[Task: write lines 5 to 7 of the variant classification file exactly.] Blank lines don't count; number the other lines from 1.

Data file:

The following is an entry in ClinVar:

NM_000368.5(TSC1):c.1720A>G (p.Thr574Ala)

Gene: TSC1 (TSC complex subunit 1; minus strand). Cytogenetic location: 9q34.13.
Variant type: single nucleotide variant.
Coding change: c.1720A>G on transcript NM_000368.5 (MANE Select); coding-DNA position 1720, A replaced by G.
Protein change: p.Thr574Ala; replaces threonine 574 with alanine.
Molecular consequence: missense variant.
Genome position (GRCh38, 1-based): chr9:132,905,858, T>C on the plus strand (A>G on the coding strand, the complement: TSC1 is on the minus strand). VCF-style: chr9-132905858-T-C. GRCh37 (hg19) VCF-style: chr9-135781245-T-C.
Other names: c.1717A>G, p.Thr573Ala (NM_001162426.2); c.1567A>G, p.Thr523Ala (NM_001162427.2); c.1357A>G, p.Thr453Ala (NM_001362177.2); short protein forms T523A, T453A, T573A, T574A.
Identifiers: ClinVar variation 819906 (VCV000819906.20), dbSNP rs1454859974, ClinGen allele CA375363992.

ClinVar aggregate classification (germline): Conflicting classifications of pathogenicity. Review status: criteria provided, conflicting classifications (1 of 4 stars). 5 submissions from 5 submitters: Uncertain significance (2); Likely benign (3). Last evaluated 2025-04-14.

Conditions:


Coding change: c.1720A>G on transcript NM_000368.5 (MANE Select); coding-DNA position 1720, A replaced by G.
Protein change: p.Thr574Ala; replaces threonine 574 with alanine.
Molecular consequence: missense variant.